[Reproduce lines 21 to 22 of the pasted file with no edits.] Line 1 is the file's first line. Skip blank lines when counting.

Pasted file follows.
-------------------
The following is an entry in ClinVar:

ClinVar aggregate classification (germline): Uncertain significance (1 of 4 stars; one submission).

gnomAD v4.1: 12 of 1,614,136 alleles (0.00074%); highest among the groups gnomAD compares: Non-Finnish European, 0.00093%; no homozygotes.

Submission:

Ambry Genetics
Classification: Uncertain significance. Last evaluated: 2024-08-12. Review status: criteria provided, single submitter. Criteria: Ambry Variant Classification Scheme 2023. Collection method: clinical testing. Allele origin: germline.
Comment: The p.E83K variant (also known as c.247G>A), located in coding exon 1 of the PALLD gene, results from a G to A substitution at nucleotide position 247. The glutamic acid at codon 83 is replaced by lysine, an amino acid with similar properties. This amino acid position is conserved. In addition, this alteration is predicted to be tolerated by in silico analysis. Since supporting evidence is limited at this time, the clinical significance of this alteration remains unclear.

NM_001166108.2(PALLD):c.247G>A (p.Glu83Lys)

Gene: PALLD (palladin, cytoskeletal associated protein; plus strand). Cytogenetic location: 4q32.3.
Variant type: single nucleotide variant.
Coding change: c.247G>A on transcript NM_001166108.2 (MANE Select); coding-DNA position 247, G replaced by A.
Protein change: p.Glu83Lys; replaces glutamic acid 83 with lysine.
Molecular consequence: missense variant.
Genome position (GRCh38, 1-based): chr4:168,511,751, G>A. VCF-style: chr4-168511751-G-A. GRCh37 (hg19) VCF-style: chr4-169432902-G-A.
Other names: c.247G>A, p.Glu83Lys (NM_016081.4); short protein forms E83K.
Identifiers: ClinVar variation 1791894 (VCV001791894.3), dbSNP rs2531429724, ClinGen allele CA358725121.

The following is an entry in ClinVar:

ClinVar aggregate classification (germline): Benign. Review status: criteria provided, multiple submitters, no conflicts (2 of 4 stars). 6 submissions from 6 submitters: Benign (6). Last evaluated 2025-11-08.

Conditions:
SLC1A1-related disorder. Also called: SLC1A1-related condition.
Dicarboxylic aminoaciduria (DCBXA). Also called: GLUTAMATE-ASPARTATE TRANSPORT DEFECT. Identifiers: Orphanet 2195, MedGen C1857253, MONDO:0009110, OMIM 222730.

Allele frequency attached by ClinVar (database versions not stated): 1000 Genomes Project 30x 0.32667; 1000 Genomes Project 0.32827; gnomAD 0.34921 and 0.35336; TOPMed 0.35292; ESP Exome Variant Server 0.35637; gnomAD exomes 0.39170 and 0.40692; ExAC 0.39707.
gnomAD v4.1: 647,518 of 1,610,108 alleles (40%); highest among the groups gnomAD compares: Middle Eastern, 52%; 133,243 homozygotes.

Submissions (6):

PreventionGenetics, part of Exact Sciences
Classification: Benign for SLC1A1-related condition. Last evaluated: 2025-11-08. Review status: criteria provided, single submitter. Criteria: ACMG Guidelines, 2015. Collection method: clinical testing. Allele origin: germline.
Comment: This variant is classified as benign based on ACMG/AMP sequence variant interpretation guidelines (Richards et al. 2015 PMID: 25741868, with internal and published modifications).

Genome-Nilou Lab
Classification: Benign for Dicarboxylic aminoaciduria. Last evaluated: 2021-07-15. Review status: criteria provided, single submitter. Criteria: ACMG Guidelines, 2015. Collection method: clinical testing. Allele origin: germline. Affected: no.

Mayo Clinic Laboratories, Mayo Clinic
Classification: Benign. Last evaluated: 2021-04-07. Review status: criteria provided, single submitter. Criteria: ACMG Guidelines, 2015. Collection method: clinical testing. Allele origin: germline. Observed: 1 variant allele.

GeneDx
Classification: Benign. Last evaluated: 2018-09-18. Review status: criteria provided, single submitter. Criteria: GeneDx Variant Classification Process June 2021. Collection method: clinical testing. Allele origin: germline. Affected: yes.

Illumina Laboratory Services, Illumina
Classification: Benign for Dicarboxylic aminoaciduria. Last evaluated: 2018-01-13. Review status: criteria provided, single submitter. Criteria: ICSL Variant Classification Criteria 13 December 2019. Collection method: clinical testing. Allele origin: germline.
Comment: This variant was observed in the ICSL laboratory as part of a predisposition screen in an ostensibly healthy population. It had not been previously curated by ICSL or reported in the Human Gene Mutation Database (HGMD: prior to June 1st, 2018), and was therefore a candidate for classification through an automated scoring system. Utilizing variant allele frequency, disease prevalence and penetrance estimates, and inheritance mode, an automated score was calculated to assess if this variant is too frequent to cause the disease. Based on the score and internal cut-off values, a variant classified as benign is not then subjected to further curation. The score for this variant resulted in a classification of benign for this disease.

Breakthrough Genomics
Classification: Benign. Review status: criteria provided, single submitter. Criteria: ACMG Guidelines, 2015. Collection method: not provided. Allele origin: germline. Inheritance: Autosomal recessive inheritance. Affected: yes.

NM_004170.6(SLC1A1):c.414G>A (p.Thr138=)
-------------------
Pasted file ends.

Dicarboxylic aminoaciduria (DCBXA). Also called: GLUTAMATE-ASPARTATE TRANSPORT DEFECT. Identifiers: Orphanet 2195, MedGen C1857253, MONDO:0009110, OMIM 222730.

Allele frequency attached by ClinVar (database versions not stated): 1000 Genomes Project 30x 0.32667; 1000 Genomes Project 0.32827; gnomAD 0.34921 and 0.35336; TOPMed 0.35292; ESP Exome Variant Server 0.35637; gnomAD exomes 0.39170 and 0.40692; ExAC 0.39707.